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Devastation in Japan | Rescue missions

Mass. medical teams sidelined in favor of technical aid

By Akilah Johnson and Meghan E. Irons
Globe Staff / March 15, 2011

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The Massachusetts medical community was there in force after Hurricane Katrina pummeled the Gulf Coast in 2005. About 40 local surgeons and nurses flew to Port-au-Prince, Haiti, after last year’s devastating earthquake there. They even traveled to Bam, Iran, after an earthquake toppled buildings and killed thousands in 2003.

But their phones have been largely silent since last week’s twin disasters in Japan.

Japan, a highly industrialized nation with a health care system that remains mostly intact, has little need for outside medical expertise, but it has requested more technical assistance after Friday’s earthquake and tsunami. It has deployed search-and-rescue crews from overseas, consulted international scientists to try to stave off the threat of a meltdown at a nuclear plant, and received help from engineers with geo-mapping skills.

“People sort of expect that there will be a large international humanitarian response, but there’s not much need for general responders,’’ said Dr. Michael VanRooyen, director of the Harvard Humanitarian Initiative and emergency medicine specialist at Brigham and Women’s Hospital.

VanRooyen said there is a tremendous need for help from responders who speak Japanese, have direct disaster experience, or have technical skills applicable for radiation emergencies.

“The university isn’t full of those people, nor is the United States, for that reason,’’ he said. “We’re looking to mobilize people, but only if they are absolutely appropriate.’’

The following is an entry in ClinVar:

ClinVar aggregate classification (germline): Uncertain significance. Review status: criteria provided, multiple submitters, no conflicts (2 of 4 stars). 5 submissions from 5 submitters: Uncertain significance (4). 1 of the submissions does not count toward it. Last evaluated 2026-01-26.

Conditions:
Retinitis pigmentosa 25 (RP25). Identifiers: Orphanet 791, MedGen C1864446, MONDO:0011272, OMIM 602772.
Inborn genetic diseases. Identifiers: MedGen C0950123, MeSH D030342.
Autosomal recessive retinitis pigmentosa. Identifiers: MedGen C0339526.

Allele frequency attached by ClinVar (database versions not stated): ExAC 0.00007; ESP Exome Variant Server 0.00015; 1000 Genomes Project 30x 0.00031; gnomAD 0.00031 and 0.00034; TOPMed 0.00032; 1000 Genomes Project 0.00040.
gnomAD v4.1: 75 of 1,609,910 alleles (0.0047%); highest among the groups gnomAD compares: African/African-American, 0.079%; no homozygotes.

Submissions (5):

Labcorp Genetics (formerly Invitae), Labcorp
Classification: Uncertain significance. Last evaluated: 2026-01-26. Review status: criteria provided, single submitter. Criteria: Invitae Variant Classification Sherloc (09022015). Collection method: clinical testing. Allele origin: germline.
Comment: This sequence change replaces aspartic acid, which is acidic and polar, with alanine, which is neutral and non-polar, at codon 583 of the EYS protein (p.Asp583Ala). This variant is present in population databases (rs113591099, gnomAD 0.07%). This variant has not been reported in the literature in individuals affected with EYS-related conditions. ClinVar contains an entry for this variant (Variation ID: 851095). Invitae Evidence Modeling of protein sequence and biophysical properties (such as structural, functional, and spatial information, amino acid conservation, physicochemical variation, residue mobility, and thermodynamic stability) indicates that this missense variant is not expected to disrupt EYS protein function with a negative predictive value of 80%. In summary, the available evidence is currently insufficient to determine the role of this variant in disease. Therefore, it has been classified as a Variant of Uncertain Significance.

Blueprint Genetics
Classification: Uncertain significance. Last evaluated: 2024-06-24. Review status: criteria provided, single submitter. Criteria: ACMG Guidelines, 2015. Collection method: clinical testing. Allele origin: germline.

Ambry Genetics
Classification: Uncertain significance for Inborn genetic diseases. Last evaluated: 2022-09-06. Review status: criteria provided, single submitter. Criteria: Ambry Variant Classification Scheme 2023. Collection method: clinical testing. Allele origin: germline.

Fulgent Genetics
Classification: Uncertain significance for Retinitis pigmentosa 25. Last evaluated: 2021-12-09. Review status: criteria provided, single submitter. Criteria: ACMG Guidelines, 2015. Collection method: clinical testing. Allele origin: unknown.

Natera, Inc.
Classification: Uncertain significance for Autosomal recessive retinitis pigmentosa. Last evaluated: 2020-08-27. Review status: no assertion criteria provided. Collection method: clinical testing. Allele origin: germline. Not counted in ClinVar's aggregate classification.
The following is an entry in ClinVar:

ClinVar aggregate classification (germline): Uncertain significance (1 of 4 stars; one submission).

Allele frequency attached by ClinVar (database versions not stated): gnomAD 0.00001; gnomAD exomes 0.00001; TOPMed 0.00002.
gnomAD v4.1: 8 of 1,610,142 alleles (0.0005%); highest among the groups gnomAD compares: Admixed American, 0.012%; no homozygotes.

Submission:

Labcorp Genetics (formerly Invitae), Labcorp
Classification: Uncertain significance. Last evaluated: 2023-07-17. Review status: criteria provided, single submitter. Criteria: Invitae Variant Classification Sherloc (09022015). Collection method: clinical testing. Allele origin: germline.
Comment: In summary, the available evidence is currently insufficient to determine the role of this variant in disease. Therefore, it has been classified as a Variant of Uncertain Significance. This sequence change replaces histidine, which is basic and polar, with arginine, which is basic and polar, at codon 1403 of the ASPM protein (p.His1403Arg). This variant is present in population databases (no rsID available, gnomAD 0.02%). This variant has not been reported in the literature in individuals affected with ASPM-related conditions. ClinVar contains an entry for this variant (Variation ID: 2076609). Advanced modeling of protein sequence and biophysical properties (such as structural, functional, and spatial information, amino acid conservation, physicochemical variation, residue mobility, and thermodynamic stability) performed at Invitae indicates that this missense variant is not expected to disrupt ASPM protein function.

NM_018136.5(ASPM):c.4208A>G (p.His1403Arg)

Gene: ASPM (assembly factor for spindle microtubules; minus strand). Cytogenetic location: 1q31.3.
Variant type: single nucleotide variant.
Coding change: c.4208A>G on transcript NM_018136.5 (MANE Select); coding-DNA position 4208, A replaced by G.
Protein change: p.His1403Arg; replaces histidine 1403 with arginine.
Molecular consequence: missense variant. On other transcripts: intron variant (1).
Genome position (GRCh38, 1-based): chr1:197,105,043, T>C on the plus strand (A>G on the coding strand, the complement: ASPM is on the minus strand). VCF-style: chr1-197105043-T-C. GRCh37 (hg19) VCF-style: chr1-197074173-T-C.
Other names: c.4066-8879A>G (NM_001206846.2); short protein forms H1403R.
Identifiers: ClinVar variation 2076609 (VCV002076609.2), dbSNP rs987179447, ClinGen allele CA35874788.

Throughout New England, groups and individuals are doing the same thing.

A crew from the International Fund for Animal Welfare in Yarmouth Port is rushing to Tokyo today to meet with animal rescuers, veterinarians, and government agencies to assess how displaced pets and livestock are tracked and then figure out the need for medical supplies, clean water, and shelters.

Terra Friedrichs, an activist in Acton, is building an interactive database of the international aid and relief organizations helping Japan. The goal is for the database to serve as a one-stop, online resource for Japanese agencies in the crisis.

And engineers in Portsmouth, N.H., have been fine-tuning hand-held devices to help US Marines collect and analyze data and then deploy resources for such things as damaged bridges and airports, as well as for managing the sick and wounded.

“The access to real-time data is extremely critical because you don’t know where to send emergency personnel if you don’t have access to information,’’ said Tom Gerrish, a field operations manager for New Hampshire’s Global Relief Technologies.

Not draining already tenuous resources in Japan is another reason why members of the medical community said they are limiting their assistance to the island nation that has been crippled by the massive earthquake last week that spawned a tsunami that has left more than 10,000 dead, thousands homeless, and millions without water, power, heat, or transportation.

So far, the Harvard Humanitarian Initiative has sent only two emergency physicians from Brigham and Women’s, both originally from Japan, to help those displaced by the disaster, VanRooyen said.

Also, a former fellow from the Harvard School of Public Health who lives in Japan is serving as the on-the-ground contact for the organization, VanRooyen said.

And a small group of doctors from Massachusetts General Hospital traveled to Sendai, Japan, on their own to help.

“We were put on alert, but the alert has been canceled,’’ said Dr. Susan Briggs, codirector of the office of disaster response at Massachusetts General Hospital Center for Global Health. “The US has offered everything, and they specifically asked for search-and-rescue and logistics.’’

Search teams from more than a dozen nations were bound for Japan yesterday. A combined search squad of 150 people and a dozen dogs arrived from Los Angeles County and Fairfax, Va. Teams from China and South Korea — two longtime rivals of Japan — were also expected.

The other priority, Briggs said, is the radiation threat from damaged nuclear power plants.

Meghan Irons can be reached at mirons@globe.com. Akilah Johnson can be reached at ajohnson@globe.com.

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